Tough T&T next for Canada in Olympic qualifiers

Canada's Kadeisha Buchanan. (Darryl Dyck/CP)

HOUSTON, TEXAS – It wasn’t one of the tougher defensive nights Kadeisha Buchanan faced on Thursday in the Canadian women’s team’s 5-0 rout of Guyana at the CONCACAF Olympic qualifying tournament.

While the game may not have taken a huge physical toll on the centre back, it was a test of her mental focus to not switch off and get caught asleep at the wheel.

“It’s more mentally draining than physically draining because Guyana wasn’t attacking as much, so you tend to get into a lull in positioning,” Buchanan said after Canada wrapped up training on Saturday. “You don’t take the extra steps you need to take to defend and recover so it’s more mental.

“It’s definitely hard when they’re not pressing you as much and you have that free time. You’ve just got to check in with your teammates and be 100 percent focused.”

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Buchanan and her Canadian teammates can expect a sterner test from Trinidad and Tobago on Sunday when the teams meet in Houston. Canada beat Trinidad 4-0 in December in Brazil, but this won’t be the same T&T team as they have a new coach in charge and some changes have been made to the squad.

Canada can still expect much of the possession and shouldn’t have trouble getting chances as they did against Guyana, while Trinidad will have a bit more of a bite on the counter-attack and could punish the Reds given the right opportunity.

“They have to be aware of the transition of the Trinidad team,” Canadian coach John Herdman said. “You watch them in the CONCACAF tournament in 2014 and they held the U.S. for long periods and stayed in the game and were narrowly beaten by Mexico and with Costa Rica, there was a draw with them. We know that this team, on their day, can hurt teams.”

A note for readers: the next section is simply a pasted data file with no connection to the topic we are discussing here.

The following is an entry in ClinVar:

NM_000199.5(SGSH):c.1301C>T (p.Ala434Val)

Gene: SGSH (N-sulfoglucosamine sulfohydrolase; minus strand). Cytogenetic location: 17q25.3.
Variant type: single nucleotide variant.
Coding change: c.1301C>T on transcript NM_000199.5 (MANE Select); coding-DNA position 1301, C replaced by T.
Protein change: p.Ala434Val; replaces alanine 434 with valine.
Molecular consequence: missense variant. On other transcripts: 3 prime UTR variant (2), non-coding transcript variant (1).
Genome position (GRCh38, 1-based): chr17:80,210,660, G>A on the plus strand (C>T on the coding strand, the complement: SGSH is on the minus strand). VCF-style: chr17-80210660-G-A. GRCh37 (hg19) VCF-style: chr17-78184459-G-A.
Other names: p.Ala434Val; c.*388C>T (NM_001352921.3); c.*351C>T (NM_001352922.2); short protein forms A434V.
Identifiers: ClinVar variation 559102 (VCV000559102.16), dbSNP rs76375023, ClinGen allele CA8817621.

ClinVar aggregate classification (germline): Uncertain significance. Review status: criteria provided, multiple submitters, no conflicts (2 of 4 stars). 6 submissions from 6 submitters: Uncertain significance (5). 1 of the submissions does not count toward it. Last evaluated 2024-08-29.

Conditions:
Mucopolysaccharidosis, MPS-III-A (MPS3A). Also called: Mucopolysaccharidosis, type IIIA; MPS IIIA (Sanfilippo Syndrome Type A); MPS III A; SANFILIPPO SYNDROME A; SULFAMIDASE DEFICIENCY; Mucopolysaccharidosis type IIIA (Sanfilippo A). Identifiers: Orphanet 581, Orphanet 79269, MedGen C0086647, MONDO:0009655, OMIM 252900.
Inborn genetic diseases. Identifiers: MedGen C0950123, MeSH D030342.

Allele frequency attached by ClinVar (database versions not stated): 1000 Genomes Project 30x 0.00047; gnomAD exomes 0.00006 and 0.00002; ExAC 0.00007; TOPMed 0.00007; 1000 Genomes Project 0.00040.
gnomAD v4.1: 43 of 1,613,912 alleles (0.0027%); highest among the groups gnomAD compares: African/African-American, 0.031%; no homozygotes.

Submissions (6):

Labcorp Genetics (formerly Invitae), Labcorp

Trinidad nearly qualified for last summer’s FIFA Women’s World Cup and have managed to punch above their weight despite lacking a lot of the funding for their program that the stronger nations in the CONCACAF region can boast.

They lost to the Americans by a goal in the group stage of that 2014 qualifying tournament and just missed a World Cup berth when they were eliminated in the semifinals in heartbreaking fashion on penalty kicks to Costa Rica before dropping a two-leg playoff to Colombia by a single goal.

Canada knows they need better crosses as they had all kinds of possession on the wings against Guyana, but their balls into the middle lacked quality. Not every team will allow as much possession as Guyana so Canada won’t have the opportunity to spurn many chances and still hope to win.

They did get two goals off corner kicks and the Canadians know that these are the times when they can work on becoming more clinical with bigger games ahead.

“We had 65 crosses the other night against Guyana and we scored one goal from them so the girls had a little chuckle about that but there’s some serious searching around what we have to do in and around the box,” Herdman said. “We’ve got to start putting them away. All it would have taken the other night was an early goal on the breakaway and I think Trinidad can do that to you. They can punish you if you don’t take your chances.”

These games are a chance for Buchanan to get some more playing time with fellow centre backs she wouldn’t have tons of experience playing with before.

With Lauren Sesselmann, Carmelina Moscato, and Emily Zurrer all omitted from the squad for the tournament, Buchanan started the Guyana game with Shelina Zadorsky. Rebecca Quinn is also an option.

Buchanan and Quinn were at the heart of the Canadian back line at the 2014 FIFA U-20 Women’s World Cup in Canada. Buchanan also worked with Zadorsky at last summer’s Pan American Games. All three players have lots of games in their future and the three could form the core of the heart of the Canadian back line for years to come.

Buchanan and Quinn still have one year left at NCAA schools West Virginia and Duke while Zadorsky was allocated to the Washington Spirit of the NWSL.

“They’re different players and have different personalities but at the end of the day, they each get the job done and we get shutouts,” Buchanan said. “I think the end game is the game, it’s just we do different things to achieve it.”

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